Hamlet &
 Sorby Jigs
Honing by
 Hand & Power

Optigrind Diamond Sharpening

Diamond sharpening products work even better if a honing fluid is used to help remove the detritus as sharpening progresses.  Water may be used, but of course this can mean that your tools are later subject to corrosion if you do not dry them thoroughly.  Likewise your diamond stone itself could be damaged by water staining.  There is a very effective solution to both these issues in the range of corrosion protection products created by Shield Technology.  We strongly recommend the use of HoneRite Honing Fluid, with active corrosion inhibitor, when using a diamond sharpening stone, both to make your life easier when honing and to prolong the life of your tools.


Honestar CBN ovoloid honing tool shown in use honing flutes of gouge
Holzer CBN Honestar slipstone hone

Honestar CBN hone, above, has two curved edges for honing flutes, as shown left, and a large flat face for other fine sharpening operations.

In my opinion (!) there should be no craftperson's pocket that does not contain some sort of slipstone, ready at hand for touching up the edge of whatever tool is to hand and needful of such attention.

Particularly noteworthy - though technically not a "diamond" product - is the Honestar ovaloid slipstone shown at the head of this section. This is actually coated with the very versatile CBN abrasive, B21 grit - very fine - as used in our CBN Grinding Wheels - capable of grinding even tungsten carbide. The two rounded edges of this hone are ideal for cleaning the flutes of gouges whilst the large flat area,  145 x 40 mm, serves as an excellent alternative to credit card hones, creating an "all-in-one" sharpening tool, ideal for the toolbox.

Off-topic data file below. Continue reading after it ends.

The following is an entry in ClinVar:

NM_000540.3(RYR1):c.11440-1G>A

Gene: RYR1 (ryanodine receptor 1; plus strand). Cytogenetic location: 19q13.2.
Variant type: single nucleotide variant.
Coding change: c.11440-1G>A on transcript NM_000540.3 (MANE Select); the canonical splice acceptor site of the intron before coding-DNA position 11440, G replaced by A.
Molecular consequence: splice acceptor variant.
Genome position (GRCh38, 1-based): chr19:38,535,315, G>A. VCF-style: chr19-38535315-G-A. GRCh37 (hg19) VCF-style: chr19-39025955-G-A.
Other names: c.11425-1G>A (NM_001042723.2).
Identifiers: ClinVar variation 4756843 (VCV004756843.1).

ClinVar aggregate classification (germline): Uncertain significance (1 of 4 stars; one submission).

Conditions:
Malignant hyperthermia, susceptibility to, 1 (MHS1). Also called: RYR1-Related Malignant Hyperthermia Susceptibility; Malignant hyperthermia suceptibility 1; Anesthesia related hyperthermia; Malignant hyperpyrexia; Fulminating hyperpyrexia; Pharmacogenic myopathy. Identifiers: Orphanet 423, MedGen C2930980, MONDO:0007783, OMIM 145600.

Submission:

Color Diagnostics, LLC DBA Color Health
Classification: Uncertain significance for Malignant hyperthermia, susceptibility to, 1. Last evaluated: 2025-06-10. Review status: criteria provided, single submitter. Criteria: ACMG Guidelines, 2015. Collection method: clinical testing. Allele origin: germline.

Conical Hones

Honing cone set: Click for larger image.
Honing cones in sizes from 3 mm to 32 mm: Click for larger image

In truth there have always been plenty of alternatives for honing flat blades and external curves.  For internal curves, things were never quite so good, but slipstones were - and are - available with radiused edges (also see the Honestar, above).  But as the trend moved more towards the use of diamond honing and lapping tool, everyone seemed to have forgotten the needs of woodturners and carvers, in particular, where honing the inside of gouges is still very much a requirement of the craft.  That's why we were especially pleased to see these conical hones included in the Holzer line-up.  Because gouge flutes come in different radii, so do these tools.  The smallest, with the red handle, tapers from 3 to 9 mm; the middle sized covers the range 9 to 19 mm whilst the largest completes the range with a taper from 19 to 32 mm.  Available singly or as a set of three, these tools make honing inside gouges a quick and simple task - which removes the excuse for not doing it!!  Sorry about that you lazy people!


Grinding Wheel Dresser

IWide grinding wheel dresser: Click for larger imaget is vitally important to dress your grinding wheel if the wheel is to sharpen efficiently. Many folk use a single point dresser but, unless these are well guided, they can leave a somewhat uneven surface.  By contrast this excellent dresser has a 45 mm face width, covered with coarse diamond grit so that even a 40 mm wide wheel is completely covered and the surface of the wheel should always be left completely planar, provided the dresser is used correctly and regularly.  Instructions for use are included on the package.  Effective and economical - what more can one ask?


*NB: Prices quoted in pounds sterling. 
Value Added Tax will be added to invoices to EU residents unless
a valid VAT registration number is quoted when ordering.

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1997-2018 P. Hemsley.  The information on this website is the copyright property of Peter Hemsley.  Coeur du Bois and The ToolPost are trading styles of Peter Hemsley.  Whilst reasonable efforts are made to ensure the accuracy of information presented, no liability can be accepted for errors in this information nor for contingencies arising therefrom.  If you are inexperienced in any aspect of woodworking, we would strongly counsel that you take a course of formal instruction before commencing to practice